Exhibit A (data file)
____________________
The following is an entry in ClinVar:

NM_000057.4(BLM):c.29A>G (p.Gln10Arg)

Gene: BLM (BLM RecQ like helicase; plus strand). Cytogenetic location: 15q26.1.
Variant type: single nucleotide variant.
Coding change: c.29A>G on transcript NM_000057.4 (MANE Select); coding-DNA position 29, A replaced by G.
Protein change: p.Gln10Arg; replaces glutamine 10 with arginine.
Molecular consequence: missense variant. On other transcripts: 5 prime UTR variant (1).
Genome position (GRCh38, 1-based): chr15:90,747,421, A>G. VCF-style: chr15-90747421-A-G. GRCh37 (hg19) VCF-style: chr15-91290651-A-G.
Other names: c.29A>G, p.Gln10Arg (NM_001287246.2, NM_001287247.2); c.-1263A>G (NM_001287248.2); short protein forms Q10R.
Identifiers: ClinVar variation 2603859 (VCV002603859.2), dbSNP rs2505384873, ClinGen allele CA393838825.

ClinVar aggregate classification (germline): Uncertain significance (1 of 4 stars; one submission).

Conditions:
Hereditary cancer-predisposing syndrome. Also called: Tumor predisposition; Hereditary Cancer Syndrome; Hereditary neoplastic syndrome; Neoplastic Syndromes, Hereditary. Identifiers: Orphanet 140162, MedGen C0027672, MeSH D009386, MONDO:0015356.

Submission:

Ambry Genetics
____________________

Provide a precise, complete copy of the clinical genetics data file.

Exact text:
The following is an entry in ClinVar:

NM_000057.4(BLM):c.29A>G (p.Gln10Arg)

Gene: BLM (BLM RecQ like helicase; plus strand). Cytogenetic location: 15q26.1.
Variant type: single nucleotide variant.
Coding change: c.29A>G on transcript NM_000057.4 (MANE Select); coding-DNA position 29, A replaced by G.
Protein change: p.Gln10Arg; replaces glutamine 10 with arginine.
Molecular consequence: missense variant. On other transcripts: 5 prime UTR variant (1).
Genome position (GRCh38, 1-based): chr15:90,747,421, A>G. VCF-style: chr15-90747421-A-G. GRCh37 (hg19) VCF-style: chr15-91290651-A-G.
Other names: c.29A>G, p.Gln10Arg (NM_001287246.2, NM_001287247.2); c.-1263A>G (NM_001287248.2); short protein forms Q10R.
Identifiers: ClinVar variation 2603859 (VCV002603859.2), dbSNP rs2505384873, ClinGen allele CA393838825.

ClinVar aggregate classification (germline): Uncertain significance (1 of 4 stars; one submission).

Conditions:
Hereditary cancer-predisposing syndrome. Also called: Tumor predisposition; Hereditary Cancer Syndrome; Hereditary neoplastic syndrome; Neoplastic Syndromes, Hereditary. Identifiers: Orphanet 140162, MedGen C0027672, MeSH D009386, MONDO:0015356.

Submission:

Ambry Genetics